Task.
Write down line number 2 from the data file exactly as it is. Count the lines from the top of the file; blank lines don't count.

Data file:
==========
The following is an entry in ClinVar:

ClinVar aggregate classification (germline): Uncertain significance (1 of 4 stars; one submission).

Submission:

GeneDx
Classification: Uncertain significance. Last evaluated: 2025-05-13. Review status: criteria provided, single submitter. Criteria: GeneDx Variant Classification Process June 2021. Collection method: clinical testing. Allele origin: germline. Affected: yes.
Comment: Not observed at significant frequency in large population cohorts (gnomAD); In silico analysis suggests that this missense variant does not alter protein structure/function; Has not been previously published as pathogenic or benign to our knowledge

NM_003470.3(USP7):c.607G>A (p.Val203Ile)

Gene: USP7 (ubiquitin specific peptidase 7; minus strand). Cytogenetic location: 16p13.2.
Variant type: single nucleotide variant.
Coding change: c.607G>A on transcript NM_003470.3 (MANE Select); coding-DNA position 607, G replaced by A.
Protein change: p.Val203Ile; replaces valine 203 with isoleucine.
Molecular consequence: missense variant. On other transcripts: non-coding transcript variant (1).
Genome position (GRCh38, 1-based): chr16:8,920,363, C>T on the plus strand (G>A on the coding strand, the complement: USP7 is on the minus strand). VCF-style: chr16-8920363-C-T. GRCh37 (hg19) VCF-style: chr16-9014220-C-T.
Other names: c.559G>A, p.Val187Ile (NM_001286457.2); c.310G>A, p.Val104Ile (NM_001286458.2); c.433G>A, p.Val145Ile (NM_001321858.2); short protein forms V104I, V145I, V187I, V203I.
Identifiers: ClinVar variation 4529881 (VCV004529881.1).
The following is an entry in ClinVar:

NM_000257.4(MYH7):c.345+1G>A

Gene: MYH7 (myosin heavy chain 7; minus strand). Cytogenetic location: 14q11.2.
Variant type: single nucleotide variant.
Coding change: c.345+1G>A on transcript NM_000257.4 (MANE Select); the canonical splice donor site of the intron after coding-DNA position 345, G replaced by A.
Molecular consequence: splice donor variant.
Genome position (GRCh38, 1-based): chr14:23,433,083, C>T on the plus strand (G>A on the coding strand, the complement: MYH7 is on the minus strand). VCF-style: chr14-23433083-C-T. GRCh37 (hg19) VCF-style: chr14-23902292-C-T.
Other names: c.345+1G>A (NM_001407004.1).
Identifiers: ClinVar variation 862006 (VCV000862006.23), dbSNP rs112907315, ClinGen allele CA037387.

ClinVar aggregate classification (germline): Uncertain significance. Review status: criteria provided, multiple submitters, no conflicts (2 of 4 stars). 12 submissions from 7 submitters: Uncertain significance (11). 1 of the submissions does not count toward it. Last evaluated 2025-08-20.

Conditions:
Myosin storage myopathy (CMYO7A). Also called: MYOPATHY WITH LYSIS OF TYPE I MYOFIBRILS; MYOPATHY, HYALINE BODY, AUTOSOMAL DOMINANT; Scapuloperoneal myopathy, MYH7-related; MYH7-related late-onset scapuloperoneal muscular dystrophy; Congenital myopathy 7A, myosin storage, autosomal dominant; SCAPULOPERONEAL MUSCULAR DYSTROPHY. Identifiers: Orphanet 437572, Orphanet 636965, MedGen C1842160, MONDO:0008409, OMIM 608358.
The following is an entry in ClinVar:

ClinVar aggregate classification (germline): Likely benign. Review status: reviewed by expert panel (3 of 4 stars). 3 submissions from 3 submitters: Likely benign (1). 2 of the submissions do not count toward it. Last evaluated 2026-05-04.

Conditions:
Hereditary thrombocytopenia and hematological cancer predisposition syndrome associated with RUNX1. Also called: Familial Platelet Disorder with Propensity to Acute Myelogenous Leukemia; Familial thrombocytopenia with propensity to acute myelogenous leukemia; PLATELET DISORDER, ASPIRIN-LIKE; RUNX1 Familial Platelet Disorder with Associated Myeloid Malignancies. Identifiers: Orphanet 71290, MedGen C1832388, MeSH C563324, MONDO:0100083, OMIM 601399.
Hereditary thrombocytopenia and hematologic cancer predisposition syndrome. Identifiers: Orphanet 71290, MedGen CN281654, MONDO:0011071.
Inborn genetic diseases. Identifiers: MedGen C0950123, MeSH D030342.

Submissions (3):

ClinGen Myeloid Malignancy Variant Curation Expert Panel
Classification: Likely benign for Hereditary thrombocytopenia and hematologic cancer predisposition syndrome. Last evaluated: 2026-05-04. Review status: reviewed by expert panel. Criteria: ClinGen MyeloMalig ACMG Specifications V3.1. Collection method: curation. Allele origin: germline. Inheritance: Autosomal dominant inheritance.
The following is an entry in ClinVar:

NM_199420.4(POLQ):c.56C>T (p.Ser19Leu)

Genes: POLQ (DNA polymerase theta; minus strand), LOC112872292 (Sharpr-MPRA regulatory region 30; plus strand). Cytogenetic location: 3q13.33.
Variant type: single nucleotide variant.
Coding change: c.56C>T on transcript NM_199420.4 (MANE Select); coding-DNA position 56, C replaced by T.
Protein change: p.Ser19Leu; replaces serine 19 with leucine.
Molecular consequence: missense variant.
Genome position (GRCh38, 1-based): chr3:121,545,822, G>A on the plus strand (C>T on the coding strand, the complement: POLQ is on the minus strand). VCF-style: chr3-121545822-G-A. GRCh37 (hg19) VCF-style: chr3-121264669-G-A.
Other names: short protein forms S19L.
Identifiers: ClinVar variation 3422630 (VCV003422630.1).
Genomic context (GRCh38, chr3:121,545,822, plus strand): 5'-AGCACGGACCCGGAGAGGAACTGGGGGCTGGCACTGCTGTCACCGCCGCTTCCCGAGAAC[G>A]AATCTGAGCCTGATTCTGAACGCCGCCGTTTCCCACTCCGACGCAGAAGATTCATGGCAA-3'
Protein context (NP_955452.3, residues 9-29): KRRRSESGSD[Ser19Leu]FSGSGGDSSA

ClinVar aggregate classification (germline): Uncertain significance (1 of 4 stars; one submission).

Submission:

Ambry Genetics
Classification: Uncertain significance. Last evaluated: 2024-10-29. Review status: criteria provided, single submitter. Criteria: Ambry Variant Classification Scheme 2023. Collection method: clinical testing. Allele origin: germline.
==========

ClinVar aggregate classification (germline): Uncertain significance (1 of 4 stars; one submission).